ATHENS — A new fire broke out Friday on Greece's island of Evia but south from the area where a massive wildfire decimated forests, torched homes and still smoldered 10 days after it started.
Greece's fire department said four water-dropping aircraft and six helicopters were sent to control the new fire in central Evia, along with 23 firefighters and 10 vehicles. The larger fire that broke out on Aug. 3 destroyed most of the island's north and is one of the country's worst known forest fires.
Although wildfires are common in Greece during the hot, dry summers, hundreds of blazes have broken out across the country this year in the wake of an especially long and intense heat wave. Prime Minister Kyriakos Mitsotakis on Thursday described the fires as the greatest ecological disaster Greece has seen in decades.
Several Mediterranean countries have suffered intense heat and quickly spreading wildfires in recent weeks, including Turkey, where at least eight people have died, and Italy. In Algeria, wildfires in the mountainous Berber region have killed at least 69 people.
Worsening drought and heat – both linked to climate change – have also fueled wildfires this summer in the Western United States and in Russia's northern Siberia region. Scientists say there is little doubt that climate change from the burning of coal, oil and natural gas is driving more extreme events.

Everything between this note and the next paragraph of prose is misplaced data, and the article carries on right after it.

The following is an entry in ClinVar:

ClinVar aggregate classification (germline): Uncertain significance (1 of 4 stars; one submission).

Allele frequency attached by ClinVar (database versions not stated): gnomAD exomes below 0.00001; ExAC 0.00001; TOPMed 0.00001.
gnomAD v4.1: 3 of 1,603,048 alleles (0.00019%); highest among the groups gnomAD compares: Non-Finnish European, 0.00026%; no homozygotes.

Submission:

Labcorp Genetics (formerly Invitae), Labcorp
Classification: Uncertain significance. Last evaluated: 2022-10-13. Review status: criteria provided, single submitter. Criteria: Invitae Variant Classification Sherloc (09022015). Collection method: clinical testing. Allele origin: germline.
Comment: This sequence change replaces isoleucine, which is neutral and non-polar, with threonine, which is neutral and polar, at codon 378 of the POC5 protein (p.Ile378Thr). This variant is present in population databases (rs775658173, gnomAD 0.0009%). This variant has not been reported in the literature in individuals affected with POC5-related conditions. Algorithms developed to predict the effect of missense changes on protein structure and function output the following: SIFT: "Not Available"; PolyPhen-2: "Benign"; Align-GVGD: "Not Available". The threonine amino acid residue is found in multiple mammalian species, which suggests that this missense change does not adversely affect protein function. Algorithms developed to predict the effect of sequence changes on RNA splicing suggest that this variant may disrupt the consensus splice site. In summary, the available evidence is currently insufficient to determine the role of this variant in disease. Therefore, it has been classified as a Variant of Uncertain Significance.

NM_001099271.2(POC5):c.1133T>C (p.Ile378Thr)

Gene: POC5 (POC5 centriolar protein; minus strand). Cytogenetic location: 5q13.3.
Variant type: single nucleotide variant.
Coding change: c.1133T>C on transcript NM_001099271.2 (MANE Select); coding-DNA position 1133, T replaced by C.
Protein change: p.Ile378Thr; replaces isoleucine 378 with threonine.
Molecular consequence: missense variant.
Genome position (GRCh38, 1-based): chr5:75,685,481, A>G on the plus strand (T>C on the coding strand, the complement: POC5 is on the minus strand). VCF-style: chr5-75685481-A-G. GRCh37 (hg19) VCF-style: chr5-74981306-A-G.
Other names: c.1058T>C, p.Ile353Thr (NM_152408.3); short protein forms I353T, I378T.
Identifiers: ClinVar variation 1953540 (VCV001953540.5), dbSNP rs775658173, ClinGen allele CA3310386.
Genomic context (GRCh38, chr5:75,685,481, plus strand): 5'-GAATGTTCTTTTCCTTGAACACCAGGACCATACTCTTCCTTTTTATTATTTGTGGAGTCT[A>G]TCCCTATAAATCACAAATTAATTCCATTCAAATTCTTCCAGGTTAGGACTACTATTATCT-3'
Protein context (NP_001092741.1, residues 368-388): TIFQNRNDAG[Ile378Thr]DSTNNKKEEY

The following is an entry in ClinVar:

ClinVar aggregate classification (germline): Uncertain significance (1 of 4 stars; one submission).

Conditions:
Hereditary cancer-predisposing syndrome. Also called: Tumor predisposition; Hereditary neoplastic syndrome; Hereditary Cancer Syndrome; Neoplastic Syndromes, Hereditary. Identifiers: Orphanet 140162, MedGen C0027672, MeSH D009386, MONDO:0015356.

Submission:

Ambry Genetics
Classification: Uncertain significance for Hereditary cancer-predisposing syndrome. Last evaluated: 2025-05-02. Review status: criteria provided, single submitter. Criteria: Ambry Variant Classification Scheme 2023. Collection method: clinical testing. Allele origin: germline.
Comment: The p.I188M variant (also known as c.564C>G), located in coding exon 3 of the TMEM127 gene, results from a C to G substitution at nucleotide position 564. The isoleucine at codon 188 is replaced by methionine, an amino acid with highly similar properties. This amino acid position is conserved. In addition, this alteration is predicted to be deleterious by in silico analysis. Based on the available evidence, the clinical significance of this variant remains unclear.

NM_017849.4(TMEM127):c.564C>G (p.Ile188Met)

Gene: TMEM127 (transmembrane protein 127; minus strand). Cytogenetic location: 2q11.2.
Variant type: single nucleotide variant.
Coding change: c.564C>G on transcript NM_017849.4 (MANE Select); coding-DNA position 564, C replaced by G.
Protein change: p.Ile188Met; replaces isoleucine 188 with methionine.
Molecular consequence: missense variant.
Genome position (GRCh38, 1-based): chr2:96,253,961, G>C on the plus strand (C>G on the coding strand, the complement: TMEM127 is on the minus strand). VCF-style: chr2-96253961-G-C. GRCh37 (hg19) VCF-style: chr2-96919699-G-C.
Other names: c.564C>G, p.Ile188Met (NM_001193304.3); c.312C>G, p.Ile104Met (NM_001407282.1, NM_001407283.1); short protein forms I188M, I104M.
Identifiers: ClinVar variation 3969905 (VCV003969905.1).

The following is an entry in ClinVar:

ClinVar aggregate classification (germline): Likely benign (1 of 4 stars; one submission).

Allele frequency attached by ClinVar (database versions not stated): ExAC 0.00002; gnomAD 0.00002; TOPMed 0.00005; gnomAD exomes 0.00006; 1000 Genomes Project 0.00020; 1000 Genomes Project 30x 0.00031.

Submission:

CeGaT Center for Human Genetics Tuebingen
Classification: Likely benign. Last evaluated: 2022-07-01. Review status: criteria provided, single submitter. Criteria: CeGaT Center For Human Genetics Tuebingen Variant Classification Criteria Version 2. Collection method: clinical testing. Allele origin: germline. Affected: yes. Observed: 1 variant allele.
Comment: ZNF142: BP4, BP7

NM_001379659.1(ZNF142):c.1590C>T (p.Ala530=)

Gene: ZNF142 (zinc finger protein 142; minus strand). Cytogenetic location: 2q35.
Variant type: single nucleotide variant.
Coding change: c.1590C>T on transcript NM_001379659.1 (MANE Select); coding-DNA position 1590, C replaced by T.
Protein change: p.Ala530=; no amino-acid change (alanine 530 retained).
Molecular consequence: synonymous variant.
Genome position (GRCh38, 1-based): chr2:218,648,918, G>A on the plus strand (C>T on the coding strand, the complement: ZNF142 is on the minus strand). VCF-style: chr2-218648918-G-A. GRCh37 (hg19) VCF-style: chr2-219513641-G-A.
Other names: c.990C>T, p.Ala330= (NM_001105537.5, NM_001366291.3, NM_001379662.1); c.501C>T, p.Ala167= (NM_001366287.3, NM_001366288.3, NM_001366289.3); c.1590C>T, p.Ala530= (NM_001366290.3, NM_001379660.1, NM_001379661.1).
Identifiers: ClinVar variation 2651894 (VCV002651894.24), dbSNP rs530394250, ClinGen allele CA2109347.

The fires in Greece stretched the country's firefighting capabilities to the limit, and the government appealed for help from abroad. Around 24 European and Middle Eastern countries sent aid, including firefighters, aircraft and vehicles.
On Friday, firefighters from Romania, Ukraine, Serbia, Slovakia, Poland and Moldova tended to the smoldering remnants of Evia's main blaze, which has charred 50,900 hectares (125,777 acres) of Greece's second-largest island.
Two more major fires were still burning in the southern Greek region of the Peloponnese, where hundreds of French, German, Austrian and Czech firefighters assisted their Greek colleagues.